Tuesday, September 16, 2008

In LaFace Records v. Does 1-5, case against Northern Michigan University students, John Doe #5 cites Lindor and Tenenbaum cases

"John Doe #5", a student at Northern Michigan University who is representing himself without the help of legal counsel, has filed papers responding to the RIAA's recent "objections", in LaFace Records v. Does 1-5, in Michigan.

In his or papers papers Doe #5 cites, among other things, some of the RIAA's submissions in UMG Recording v. Lindor, and SONY BMG Music Entertainment v. Tenenbaum.

John Doe #5's Amended Response to Plaintiffs' Objection

Keywords: lawyer digital copyright law online internet law legal download upload peer to peer p2p file sharing filesharing music movies indie independent label freeculture creative commons pop/rock artists riaa independent mp3 cd favorite songs intellectual property portable music player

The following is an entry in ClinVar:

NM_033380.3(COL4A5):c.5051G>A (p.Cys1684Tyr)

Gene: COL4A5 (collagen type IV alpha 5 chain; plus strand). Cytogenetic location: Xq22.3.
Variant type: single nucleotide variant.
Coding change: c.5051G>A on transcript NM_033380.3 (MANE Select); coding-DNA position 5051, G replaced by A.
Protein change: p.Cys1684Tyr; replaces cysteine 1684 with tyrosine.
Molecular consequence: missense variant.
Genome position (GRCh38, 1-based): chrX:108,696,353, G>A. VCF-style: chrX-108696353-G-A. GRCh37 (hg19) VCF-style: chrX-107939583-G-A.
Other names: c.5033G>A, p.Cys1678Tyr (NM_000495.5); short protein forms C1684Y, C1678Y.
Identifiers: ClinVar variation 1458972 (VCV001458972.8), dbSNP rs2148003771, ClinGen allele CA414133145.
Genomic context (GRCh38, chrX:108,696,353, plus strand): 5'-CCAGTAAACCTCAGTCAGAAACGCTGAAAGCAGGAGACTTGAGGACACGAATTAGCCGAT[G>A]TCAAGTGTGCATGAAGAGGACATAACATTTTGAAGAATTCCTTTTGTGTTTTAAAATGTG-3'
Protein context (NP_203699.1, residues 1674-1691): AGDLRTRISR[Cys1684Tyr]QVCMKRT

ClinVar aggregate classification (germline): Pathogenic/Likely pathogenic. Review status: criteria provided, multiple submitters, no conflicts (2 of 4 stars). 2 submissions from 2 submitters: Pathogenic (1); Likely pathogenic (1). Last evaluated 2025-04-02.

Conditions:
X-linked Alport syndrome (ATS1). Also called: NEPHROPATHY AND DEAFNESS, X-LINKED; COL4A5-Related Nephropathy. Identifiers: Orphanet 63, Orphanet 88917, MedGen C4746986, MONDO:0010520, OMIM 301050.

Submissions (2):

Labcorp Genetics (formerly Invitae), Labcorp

1 comment:

Anonymous said...

This man is left to question that if peer-to-peer programs are the root of all evil, then why are the Plaintiff's investigators permitted to use them without consequences? Clearly it is these evil P2P programs that have been the instrument of illegally spying on and invading the computers of dozens of Michigan Internet users by Plaintiff's employee MediaSentry, and that information used publicly to those resident's determent.

This man thinks that perhaps MediaSentry will have a problem both being deposed, and actually testifying, in the Great State of Michigan if they are criminals under state law. And if they are the only ones who can testify to the veracity of the "evidence" collected in this case and refuse to come forward and do so, how can any discovery orders be granted against any Defendants, or any trial actually take place? That is something this man would like to know.

The very worst laws are good laws that go unenforced.

{The Common Man Speaking}